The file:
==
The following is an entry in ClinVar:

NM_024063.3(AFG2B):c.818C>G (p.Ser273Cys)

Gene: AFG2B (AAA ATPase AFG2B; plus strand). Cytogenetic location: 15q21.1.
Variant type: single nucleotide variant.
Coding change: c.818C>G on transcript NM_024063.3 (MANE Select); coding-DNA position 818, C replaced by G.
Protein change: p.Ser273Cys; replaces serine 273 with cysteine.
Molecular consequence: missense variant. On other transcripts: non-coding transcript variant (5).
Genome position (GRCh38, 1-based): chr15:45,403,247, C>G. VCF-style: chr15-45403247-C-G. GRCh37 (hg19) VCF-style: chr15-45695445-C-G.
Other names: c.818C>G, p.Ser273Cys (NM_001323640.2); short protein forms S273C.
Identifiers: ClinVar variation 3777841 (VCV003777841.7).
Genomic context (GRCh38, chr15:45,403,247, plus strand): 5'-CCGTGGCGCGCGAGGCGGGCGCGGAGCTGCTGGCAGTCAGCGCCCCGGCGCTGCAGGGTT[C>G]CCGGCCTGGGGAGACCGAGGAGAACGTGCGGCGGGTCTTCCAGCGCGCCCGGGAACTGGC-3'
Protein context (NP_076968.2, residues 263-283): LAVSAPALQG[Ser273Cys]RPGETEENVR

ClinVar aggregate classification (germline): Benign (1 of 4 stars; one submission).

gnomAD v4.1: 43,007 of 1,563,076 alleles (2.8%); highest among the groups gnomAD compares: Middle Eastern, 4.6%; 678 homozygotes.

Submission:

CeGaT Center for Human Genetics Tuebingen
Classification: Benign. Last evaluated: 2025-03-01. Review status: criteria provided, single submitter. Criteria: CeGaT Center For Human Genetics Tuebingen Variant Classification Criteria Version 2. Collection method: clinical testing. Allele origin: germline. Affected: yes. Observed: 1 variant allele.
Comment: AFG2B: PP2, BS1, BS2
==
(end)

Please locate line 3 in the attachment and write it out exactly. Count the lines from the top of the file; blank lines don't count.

Gene: AFG2B (AAA ATPase AFG2B; plus strand). Cytogenetic location: 15q21.1.